When London Fashion Week swings around every six months, you can find any number of poseurs, voyeurs and flâneurs in the city. At Somerset House, you will find the highest concentration. William Chambers would be tickled to find his building turned into mecca for some of fashion’s greatest mistakes.
Further north, and minutes from the relentless surge of Oxford Street, an exhibition of photographer Robert Mapplethorpe’s work has opened at Alison Jacques Gallery. When I arrive, there are two women looking around. One is wearing a top with ‘Fuck’ emblazoned on it, the other a pair of platform brothel creepers and a velveteen jumpsuit. They are discussing how ‘sick it is to see some of Mapplethorpe’s best work’.
Back in 1970, the fashion crowd was less crowded than it is today. But it existed, and Mapplethorpe captured it. Today, he may have owned a blog, and used Instagram. What will constitute fashion photography exhibitions in 30 years remains to be seen.
Mapplethorpe’s ex-boyfriend David Croland curated the show (immensely handsome then, and now, still prepossessing I am told; his current boyfriend is many years his junior). It lends the exhibition a personal tone, and the respect that Croland feels for his lover of three years is evident. This is a private exhibition, a shrine to Mapplethorpe, but it does not do him many favours.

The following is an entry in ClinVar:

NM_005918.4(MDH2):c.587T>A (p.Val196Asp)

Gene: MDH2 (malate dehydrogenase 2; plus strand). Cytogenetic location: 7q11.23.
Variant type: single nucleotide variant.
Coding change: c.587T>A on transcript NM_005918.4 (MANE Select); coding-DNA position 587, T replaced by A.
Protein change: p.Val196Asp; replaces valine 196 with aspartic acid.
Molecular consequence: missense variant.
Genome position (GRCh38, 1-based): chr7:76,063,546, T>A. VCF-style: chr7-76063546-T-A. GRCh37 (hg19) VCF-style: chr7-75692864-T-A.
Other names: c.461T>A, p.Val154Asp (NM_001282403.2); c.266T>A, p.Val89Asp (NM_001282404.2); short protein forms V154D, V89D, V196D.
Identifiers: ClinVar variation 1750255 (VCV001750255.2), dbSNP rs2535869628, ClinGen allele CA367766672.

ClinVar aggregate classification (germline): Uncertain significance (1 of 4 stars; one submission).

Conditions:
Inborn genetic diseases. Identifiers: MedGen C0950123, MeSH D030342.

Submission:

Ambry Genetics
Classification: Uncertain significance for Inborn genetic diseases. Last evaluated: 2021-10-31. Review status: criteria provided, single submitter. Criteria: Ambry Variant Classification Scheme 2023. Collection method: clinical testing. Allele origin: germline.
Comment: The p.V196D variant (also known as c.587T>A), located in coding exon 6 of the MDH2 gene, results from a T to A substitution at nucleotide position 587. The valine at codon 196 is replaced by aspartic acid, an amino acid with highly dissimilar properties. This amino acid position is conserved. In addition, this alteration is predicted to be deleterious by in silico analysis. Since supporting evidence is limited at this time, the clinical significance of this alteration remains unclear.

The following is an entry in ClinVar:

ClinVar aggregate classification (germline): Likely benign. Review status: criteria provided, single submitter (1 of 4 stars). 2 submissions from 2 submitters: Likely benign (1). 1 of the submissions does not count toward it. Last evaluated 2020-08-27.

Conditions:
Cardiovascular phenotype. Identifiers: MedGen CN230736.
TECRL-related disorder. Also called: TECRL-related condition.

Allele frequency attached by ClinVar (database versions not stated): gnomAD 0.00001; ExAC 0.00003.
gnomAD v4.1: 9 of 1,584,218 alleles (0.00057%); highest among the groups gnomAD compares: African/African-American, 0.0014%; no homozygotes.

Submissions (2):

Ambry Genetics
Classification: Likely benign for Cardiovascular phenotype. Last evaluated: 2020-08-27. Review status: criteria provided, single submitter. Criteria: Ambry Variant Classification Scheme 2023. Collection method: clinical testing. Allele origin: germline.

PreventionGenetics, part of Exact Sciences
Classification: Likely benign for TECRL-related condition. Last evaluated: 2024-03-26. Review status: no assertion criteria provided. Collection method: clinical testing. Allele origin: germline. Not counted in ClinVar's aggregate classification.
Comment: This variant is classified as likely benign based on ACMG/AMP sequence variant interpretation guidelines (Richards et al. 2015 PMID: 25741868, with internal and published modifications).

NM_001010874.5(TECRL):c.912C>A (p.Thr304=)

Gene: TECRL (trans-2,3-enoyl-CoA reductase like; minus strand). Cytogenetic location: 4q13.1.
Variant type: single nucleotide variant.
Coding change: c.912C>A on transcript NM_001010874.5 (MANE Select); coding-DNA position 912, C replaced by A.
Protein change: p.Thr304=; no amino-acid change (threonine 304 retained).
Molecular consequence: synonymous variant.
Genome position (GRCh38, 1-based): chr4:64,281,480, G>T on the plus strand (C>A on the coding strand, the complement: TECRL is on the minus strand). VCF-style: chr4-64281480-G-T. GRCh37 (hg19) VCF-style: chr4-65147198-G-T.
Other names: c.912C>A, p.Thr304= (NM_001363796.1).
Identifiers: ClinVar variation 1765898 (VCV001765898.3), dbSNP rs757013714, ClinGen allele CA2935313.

There are the shoots for Vogue, but they look tired, their geometric obsessions humdrum. One image features Karl Lagerfeld, and gently rips off Norman Parkinson. It is sad that the most intriguing thing about it is how little Karl Lagerfeld looks like the Karl Lagerfeld of today.
A series of small silver gelatin works in the adjoining room showcase the fashion clique. Ossie Clark, Loulou de la Falaise, Yves Saint Laurent, Marianne Faithfull are all there. What is not there is a sense of just how good Mapplethorpe was as a photographer. It is a shame. The shots are anaemic, and risk presenting him as a fawning diarist.
Two images are striking. They are both of Milton Moore, one of Mapplethorpe’s muses. One is of his bottom, the other of his cock. The joy is their sculptural presence and their visceral qualities; their presence in the show makes the rest of it feel vapid in comparison.
Croland wanted this show to ‘piece together Mapplethorpe’s career’. He wanted to demonstrate his love not just for naked men, but also for high-end fashion. The exhibition succeeds in doing that. Here are the flâneurs, the voyeurs and the poseurs from the fashion world of the 1970s. But Mapplethorpe’s best work? You will not find it here.
‘Robert Mapplethorpe: Fashion Show’ is on at Alison Jacques Gallery until 5 October 2013.